Developing a software system to enable the healthcare industry to share information to advance understanding of disease is the focus of a new project.
The major European Union funded project is led by researchers from Imperial College London. It aims to enable pharmaceutical companies, governments, academia and hospitals to share information.
Imperial scientists are developing software that will enable organisations to share vital information about diseases, much in the same way that users can currently access, exchange and download information from the internet. This will be the first project of its kind in the world that will enable this information to be shared confidentially between all the major players in the healthcare industry in Europe.
Professor Yi-Ke Guo, who leads the project from the Department of Computing at Imperial College London, says:
“All around the world, pharmaceutical companies, hospitals, academic institutions and governments are working on separate research collaborations to combat a range of diseases – from HIV to prostate cancer. However, due to commercial confidentiality and other restrictions, the underpinning research that leads to breakthroughs is not shared openly, which prevents researchers from gaining a deeper understanding of diseases and hampers the further development of new treatments. Our project aims to create a software platform that will enable this sharing process to happen. We believe that the technology we develop could be as revolutionary to healthcare and life science research as the web is to sharing information.”
The £20 million, five-year project is called European Translation Information and Knowledge Management Service or eTRIKS. It is part of a two billion Euro project called the Innovative Medicines Initiative (IMI), which is Europe's largest public-private partnership that aims to speed up the development of better and safer medicines for patients.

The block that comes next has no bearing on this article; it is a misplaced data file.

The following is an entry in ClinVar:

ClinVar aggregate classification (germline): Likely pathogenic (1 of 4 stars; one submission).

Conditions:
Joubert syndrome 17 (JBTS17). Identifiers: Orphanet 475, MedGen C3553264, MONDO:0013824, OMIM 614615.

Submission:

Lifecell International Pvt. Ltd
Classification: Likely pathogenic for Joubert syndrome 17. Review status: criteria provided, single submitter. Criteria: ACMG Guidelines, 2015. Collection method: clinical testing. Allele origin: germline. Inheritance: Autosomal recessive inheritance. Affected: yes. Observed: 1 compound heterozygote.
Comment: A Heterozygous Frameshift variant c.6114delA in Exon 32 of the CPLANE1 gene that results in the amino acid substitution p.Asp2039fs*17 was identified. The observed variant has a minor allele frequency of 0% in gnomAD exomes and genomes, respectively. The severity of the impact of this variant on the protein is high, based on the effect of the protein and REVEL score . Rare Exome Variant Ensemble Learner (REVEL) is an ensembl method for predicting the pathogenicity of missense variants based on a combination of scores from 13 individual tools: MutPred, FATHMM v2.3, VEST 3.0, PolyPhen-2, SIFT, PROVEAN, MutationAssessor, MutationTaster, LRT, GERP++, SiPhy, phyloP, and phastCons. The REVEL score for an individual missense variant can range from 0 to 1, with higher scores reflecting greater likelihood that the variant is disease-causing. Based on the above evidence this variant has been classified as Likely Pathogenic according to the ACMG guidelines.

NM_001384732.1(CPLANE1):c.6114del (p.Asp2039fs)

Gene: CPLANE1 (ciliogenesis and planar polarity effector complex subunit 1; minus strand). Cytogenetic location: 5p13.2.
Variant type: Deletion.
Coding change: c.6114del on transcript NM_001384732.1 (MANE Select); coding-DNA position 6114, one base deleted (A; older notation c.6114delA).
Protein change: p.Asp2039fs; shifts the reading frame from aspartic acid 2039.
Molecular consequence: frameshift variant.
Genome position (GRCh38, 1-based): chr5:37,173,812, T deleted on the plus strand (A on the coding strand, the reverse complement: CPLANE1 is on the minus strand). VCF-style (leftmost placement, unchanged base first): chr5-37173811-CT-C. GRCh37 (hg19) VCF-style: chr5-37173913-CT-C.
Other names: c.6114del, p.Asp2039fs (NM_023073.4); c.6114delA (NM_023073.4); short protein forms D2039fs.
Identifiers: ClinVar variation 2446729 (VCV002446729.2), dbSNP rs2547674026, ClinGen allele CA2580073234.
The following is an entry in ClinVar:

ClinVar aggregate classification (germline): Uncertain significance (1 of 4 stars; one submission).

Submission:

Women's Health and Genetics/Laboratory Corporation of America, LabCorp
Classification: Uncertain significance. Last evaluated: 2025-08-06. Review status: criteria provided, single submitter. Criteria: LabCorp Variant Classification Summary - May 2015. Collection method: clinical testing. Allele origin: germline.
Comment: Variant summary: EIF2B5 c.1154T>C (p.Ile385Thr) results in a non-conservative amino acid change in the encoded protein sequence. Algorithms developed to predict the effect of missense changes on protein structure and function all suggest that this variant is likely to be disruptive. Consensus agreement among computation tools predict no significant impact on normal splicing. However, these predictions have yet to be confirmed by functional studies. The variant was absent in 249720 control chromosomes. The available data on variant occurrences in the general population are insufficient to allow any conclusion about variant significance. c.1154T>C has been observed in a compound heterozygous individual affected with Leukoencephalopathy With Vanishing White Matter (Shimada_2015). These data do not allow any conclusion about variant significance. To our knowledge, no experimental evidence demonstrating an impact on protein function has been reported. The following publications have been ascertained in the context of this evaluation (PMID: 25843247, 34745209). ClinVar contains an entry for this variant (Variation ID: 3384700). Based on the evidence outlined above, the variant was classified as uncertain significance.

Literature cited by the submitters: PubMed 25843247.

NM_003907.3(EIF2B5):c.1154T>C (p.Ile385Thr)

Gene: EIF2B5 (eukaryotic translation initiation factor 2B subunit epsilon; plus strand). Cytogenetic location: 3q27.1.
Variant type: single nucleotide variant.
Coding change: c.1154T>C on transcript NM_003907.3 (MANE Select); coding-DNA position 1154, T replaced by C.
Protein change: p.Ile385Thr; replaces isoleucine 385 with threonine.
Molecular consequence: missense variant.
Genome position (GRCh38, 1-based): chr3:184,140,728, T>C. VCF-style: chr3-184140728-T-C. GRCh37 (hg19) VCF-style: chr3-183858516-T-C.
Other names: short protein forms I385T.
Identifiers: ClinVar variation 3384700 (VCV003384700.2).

Imperial researchers will develop the software that will support the collaborative translational research projects that are funded by IMI. It will also enable industrial and academic expert networks to form to boost pharmaceutical innovation and the development new therapies in Europe.
The software will enable researchers to access records of millions patients who have undergone clinical trials and treatments. This information could reduce research costs and enable institutions to collaborate more freely, without damaging the commercial viability of the pharmaceutical industry.
Professor Guo concludes: “Our software platform will use the latest advances such as cloud and Big Data technologies. It will enable researchers to store the results generated from clinical trials in one central location to facilitate greater collaboration between organisations. Ultimately, we hope that our work will lead to advances in our understanding of diseases, which could improve all our lives.”
The team, who collaborated with researchers in the Faculty of Medicine at Imperial, has already developed the prototype software that they now plan to develop further for the eTRIKS project. They will also develop the software as open source so that it can be used more broadly by the global healthcare and medical research community.
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